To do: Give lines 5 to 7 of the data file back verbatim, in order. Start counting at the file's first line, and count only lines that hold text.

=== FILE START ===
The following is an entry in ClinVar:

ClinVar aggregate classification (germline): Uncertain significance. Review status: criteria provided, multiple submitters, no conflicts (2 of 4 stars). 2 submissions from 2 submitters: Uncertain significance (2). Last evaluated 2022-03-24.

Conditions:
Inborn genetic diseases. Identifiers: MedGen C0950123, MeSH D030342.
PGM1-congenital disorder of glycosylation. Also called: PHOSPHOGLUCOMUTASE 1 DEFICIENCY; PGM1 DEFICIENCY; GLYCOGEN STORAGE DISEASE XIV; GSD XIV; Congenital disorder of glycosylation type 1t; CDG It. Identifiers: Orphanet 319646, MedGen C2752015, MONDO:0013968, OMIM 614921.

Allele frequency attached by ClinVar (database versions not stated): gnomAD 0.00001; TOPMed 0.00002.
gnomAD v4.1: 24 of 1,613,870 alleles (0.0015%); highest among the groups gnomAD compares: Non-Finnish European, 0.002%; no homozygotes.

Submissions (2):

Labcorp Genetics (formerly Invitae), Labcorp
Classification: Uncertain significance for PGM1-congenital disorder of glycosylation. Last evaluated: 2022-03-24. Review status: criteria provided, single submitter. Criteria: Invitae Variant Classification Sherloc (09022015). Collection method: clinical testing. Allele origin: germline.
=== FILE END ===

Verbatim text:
PGM1-congenital disorder of glycosylation. Also called: PHOSPHOGLUCOMUTASE 1 DEFICIENCY; PGM1 DEFICIENCY; GLYCOGEN STORAGE DISEASE XIV; GSD XIV; Congenital disorder of glycosylation type 1t; CDG It. Identifiers: Orphanet 319646, MedGen C2752015, MONDO:0013968, OMIM 614921.

Allele frequency attached by ClinVar (database versions not stated): gnomAD 0.00001; TOPMed 0.00002.
gnomAD v4.1: 24 of 1,613,870 alleles (0.0015%); highest among the groups gnomAD compares: Non-Finnish European, 0.002%; no homozygotes.